Though taking on Batman seems like it’d be a daunting task, Reeves told me that he approached it like any of his other projects. “I’m going to pitch the version of Batman that I would do, which is going to have a humanist bent. And who knows if they’ll have any interest? If they don’t, then I won’t do it. And that’ll be okay,” Reeves explained. “I was really lucky that they said yes.”

As for how those creative inclinations will impact The Batman, Reeves shared a little of what he was most excited to explore when it came to billionaire Bruce Wayne. “I wanted to do not an origin tale, but a tale that would still acknowledge his origins, in that it formed who he is. Like this guy, he’s majorly struggling, and this is how he’s trying to rise above that struggle,” Reeves explained. “But that doesn’t mean that he even fully understands, you know. It’s that whole idea of the shadow self and what’s driving you, and how much of that you can incorporate, and how much of it you’re doing that you’re unaware of.”

Reeves continued, “There’s something in there that feels very psychological, very emotional, and it felt like there was a way of exploring that along with the corruption in this place, Gotham. That feels very current. I think it always does. There’s almost no time when you can’t do a story about corruption. But today, it still seems incredibly resonant and maybe, from my perspective, maybe more so than maybe at other time.”

DEADLINE

“We’re not officially editing right now” says Reeves, providing an update to Deadline, “We’ve actually shot a quarter of the movie and I have been pouring through dailies, looking at takes, and what’s to come.”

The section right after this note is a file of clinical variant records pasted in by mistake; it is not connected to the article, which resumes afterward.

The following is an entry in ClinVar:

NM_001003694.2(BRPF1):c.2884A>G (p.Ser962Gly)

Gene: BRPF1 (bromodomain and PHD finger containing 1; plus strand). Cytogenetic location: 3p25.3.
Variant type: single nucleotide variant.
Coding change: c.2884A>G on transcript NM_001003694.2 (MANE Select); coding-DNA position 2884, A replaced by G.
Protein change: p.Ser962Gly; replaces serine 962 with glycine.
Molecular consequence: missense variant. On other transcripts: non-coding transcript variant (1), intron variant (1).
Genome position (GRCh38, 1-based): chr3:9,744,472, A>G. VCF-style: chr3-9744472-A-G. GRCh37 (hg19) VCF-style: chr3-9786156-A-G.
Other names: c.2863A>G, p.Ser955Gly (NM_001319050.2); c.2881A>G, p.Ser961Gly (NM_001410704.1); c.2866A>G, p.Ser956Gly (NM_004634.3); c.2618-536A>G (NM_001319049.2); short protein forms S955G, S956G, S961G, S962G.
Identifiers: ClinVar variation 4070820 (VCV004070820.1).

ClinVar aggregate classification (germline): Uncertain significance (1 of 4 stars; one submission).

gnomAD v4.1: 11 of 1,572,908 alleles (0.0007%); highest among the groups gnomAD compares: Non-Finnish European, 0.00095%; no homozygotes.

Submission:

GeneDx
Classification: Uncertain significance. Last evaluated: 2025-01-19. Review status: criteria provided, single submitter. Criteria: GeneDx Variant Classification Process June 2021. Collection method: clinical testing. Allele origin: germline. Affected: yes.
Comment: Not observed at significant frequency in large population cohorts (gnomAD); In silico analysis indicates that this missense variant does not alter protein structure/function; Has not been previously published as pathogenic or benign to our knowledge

Whether Batman would ultimately need to completely relocate outside of the UK to a safer enclave in the world, Reeves says, “It’s way too early to say. I can’t imagine we wouldn’t finish in London. The situation is fluid.”

Whether The Batman riffs off Frank Miller’s Batman: Year One, one of Reeves’s favorite comics, or feature the Flying Graysons, Robin’s family, Reeves laughs. “I can’t give you the answers to any of that.” Many assume Reeves’s Batman will pay homage to Batman: Year One, given hints he’s dropped on Twitter.

As he’s diving into dailies, Reeves says he has no plans to re-write anything that he’s already written.

“It took me two years to work on that story, and it’s a very specific mystery noir that’s been really thought-out by me and my partners.”

However, what the down-time from filming allows Reeves to reconsider is “the tone of things. It happens any time you shoot anything. The unexpected — happy accidents and things you didn’t quite expect: That is the lightning in a bottle for something that is alive. I would say that the changes really have to do with ‘Oh, seeing the tone of this’ with these scenes we haven’t done which connect to that part of the storyline. It feels like there might be an opportunity to explore some of that unexpected tone that we found. With these movies, you never have enough prep time, because they’re so complex and so enormous in so many ways. It also gives me a moment to think about the larger sequences that have yet to come up and how I want to realize those,” adds Reeves.

THE DAILY BEAST

How are you faring during the pandemic? Obviously, The Batman has now been halted for the foreseeable future…

Thankfully, my family and I are doing well. We’re holed up here, and the silver lining is I have a lot of time with them that I probably would not otherwise be able to spend with them right now because I would be working on that movie. But it has been a really hard time, because one of our crew members out here actually got the virus and died. It’s been a very heartbreaking time. It’s one of those moments when you take stock of things, I think the way everyone is, because suddenly their lives are on hold, and they know people that are getting ill, and some people are getting very ill and dying. It’s very scary. It makes you really think about what matters.